This time paradigm is just something every author has to accept. Whether you choose to self-publish or traditionally publish, producing a polished manuscript takes time. Rushing this process can only harm you. Readers expect quite a lot from authors. They want to be hooked. They want to be surprised. They want to escape into a world different from their own. Crafting those unique worlds using only words takes time and dedication. It also takes a willingness to admit to your mistakes. A willingness to accept criticism. Correct what you can. And then, be willing to accept more corrections by a professional.
The goal of editing is to reach a point where the reader can no longer feel the author’s presence behind the story they’re reading. That’s the best sort of magick and well worth your time.
The summer of Covid has been anything but fun. Thank goodness I have my family and characters to keep me motivated on the writing front!
Here’s the latest tidbits…
The fourth book of the Pale series is going to be delayed because my editor simply can’t get to it until the first of September. However, this has given me one more chance to improve the book’s writing and storytelling. I always do my best to give readers more than what they might expect in a romance. This book is no different. As of today, The Souls of Witches will still be released this year before Christmas. I’m shooting for mid-November. Let’s hope I can pull it off.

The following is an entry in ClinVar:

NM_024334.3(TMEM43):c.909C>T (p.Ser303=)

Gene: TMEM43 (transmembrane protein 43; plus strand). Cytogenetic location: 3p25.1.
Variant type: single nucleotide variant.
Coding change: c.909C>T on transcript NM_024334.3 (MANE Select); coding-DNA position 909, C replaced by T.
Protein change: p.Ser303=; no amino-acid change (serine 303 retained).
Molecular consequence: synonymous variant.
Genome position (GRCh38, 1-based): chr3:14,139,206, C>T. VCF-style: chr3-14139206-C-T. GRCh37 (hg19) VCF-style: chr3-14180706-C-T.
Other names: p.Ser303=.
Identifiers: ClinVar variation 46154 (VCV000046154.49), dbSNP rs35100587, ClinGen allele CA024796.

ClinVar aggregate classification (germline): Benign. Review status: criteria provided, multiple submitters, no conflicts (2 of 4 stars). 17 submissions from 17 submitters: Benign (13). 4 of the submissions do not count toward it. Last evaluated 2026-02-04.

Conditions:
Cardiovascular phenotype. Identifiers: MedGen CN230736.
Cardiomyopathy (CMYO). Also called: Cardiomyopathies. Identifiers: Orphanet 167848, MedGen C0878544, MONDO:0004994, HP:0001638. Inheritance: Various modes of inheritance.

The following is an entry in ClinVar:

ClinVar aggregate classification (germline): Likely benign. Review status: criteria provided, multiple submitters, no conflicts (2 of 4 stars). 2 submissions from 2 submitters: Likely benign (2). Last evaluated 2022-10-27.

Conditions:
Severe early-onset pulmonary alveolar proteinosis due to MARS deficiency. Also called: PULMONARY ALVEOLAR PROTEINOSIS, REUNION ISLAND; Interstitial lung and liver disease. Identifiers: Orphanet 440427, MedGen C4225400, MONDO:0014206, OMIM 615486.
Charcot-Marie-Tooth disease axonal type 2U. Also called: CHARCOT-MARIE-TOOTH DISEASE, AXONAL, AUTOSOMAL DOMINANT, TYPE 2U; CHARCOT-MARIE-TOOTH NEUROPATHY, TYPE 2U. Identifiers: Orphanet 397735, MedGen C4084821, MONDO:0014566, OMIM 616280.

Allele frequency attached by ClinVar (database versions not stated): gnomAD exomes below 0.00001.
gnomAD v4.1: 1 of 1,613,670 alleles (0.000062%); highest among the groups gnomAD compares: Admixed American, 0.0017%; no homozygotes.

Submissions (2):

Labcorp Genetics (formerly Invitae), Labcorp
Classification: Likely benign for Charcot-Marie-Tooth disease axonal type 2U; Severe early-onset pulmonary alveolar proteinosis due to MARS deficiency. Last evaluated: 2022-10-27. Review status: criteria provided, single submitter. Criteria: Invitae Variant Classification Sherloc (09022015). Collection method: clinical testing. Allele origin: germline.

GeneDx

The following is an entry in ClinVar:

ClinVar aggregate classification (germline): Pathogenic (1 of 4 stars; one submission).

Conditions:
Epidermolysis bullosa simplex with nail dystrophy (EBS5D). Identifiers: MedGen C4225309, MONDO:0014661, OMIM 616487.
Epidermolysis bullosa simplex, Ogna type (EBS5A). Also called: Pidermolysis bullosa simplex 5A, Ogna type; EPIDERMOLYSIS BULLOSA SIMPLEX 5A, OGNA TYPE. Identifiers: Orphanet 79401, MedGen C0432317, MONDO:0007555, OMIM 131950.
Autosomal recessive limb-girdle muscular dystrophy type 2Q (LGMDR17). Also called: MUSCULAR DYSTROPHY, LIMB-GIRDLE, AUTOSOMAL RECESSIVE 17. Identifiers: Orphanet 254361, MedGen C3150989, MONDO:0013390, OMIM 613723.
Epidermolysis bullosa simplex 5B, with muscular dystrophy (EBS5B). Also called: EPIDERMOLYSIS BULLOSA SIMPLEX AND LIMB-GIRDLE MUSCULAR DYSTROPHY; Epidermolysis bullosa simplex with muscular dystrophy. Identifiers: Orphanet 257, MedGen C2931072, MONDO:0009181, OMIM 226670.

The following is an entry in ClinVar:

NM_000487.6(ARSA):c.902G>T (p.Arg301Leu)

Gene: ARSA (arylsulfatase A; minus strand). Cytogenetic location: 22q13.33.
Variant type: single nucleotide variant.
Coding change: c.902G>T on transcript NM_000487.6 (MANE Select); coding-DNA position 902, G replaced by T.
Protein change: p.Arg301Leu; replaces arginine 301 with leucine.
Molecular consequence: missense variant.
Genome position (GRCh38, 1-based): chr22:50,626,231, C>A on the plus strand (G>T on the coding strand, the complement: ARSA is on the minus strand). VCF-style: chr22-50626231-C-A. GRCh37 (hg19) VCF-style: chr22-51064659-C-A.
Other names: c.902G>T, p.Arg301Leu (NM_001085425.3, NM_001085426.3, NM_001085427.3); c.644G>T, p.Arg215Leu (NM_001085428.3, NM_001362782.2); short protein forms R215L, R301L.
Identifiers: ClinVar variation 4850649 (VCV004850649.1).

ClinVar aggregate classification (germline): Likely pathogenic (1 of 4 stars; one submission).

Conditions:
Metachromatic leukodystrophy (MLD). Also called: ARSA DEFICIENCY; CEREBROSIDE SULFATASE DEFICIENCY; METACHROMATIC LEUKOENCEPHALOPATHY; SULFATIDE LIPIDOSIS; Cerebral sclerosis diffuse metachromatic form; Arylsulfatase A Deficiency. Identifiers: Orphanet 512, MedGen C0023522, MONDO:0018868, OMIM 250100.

I just received word that the first book in the Pale series, The Love of Godsis a finalist in the romance category of the 2020 Georgia Independent Authors Award sponsored by The Southern Pen Bookshop located in Monroe, Georgia. It goes without saying that I am thrilled to be considered. I have stiff competition in Georgiana Fields, author of the Crimson series. If you haven’t checked out her books, here’s a link to her Amazon Author page. The winner will be announced at a banquet dinner on September 26th in Monroe, Georgia.
In other news…
I’m hard at work on two more books for the Pale series. They’re both coming along well. And, I almost have my poetry book pieced together and formatted for its late January 2121 release.
Knowing that I’ll have a book coming out at the first of the years has taken some pressure off the need to blast through the first drafts of book 5 and 6. The longer I write and produce books, the more I realize that rushing to publish is the worst mistake an author can make. It’s much better to finish a thoughtful draft and let the manuscript sit for a month or two before revisiting it. Fresh eyes are what’s needed during the rewriting stage.